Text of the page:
Glass-ionomer and calcium silicate-based cements interactions with human dentine in health and disease: Two-photon fluorescence microscopy and Raman spectroscopy analysis.

Shara Sajini, Amre R. Atmeh*, Avijit Banerjee, Frederic Festy, Richard J. Cook, Manoharan Andiappan, Timothy F. Watson

*Corresponding author for this work

Research output: Contribution to journalArticlepeer-review

2 Citations (Scopus)
10 Downloads (Pure)

Abstract

Objectives: To investigate the potential mineralising effects of calcium silicate-based dentine replacement material (Biodentine™) in comparison with glass-ionomer cement (GIC) (Fuji IX™) on different human dentine substrates using a multimodal non-invasive optical assessment. Methods: Cements were applied on artificially demineralised or naturally carious dentine and stored for 4 weeks in phosphate-rich media +/- tetracycline used for mineralisation labelling. Interfacial dentine was examined from the same sample and location before and after aging using two-photon fluorescence microscopy, fluorescence lifetime imaging (FLIM) and second harmonic generation (SHG) imaging. Additionally, Raman spectroscopy was used to detect changes in the mineral content of dentine. Results: Significant changes in the fluorescence intensity and lifetime were detected in partially demineralised dentine and caries-affected dentine underneath both tested cements, after storage (p < 0.001). This was associated with a significant increase in the mineral content as indicated by the increased intensity of the phosphate Raman peak located at 959 cm−1 (p < 0.0001). Caries-infected dentine showed significant fluorescence changes under Biodentine™ after storage (p < 0.001), but not under GIC (p = 0.44). Tetracycline binding induced a reduction in the fluorescence lifetime with comparable increase in the fluorescence intensity in both cements’ groups within the affected dentine (p < 0.001). Significance Two-photon fluorescence microscopy can be used efficiently for non-destructive in-vitro dentine caries characterisation providing a technique for studying the same dentine-cement interface over time and detect changes. Biodentine™ demonstrated comparable remineralising potential to GIC, in addition to inducing remineralisation of caries-infected dentine. This may suggest using Biodentine™ as part of minimally invasive operative dentistry (MID) in caries management.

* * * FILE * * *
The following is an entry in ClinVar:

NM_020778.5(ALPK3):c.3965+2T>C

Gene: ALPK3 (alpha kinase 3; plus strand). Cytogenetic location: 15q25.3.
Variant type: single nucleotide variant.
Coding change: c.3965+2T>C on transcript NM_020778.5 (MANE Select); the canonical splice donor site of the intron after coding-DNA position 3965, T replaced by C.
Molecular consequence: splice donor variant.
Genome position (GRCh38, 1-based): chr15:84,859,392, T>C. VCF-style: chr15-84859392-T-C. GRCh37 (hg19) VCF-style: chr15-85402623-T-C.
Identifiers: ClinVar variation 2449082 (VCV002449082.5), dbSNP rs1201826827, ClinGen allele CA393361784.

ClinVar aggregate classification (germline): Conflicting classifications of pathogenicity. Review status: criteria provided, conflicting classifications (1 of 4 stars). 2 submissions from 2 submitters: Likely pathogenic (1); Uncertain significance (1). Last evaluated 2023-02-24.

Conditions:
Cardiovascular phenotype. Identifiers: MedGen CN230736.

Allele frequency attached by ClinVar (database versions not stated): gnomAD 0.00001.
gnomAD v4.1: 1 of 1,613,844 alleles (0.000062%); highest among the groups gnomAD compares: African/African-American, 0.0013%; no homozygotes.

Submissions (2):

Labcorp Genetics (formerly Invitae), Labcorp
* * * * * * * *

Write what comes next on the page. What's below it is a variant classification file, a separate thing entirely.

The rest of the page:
Original languageEnglish
Pages (from-to)1710-1720
Number of pages11
JournalDental Materials
Volume38
Issue number11
Early online date14 Oct 2022
DOIs
Publication statusPublished - 1 Nov 2022

Keywords

  • Calcium silicate
  • Caries
  • Caries-affected dentine
  • Cements
  • Dental caries
  • Glass ionomer
  • Multiphoton fluorescence microscopy
  • Raman spectroscopy
  • Remineralisation
  • Tetracycline

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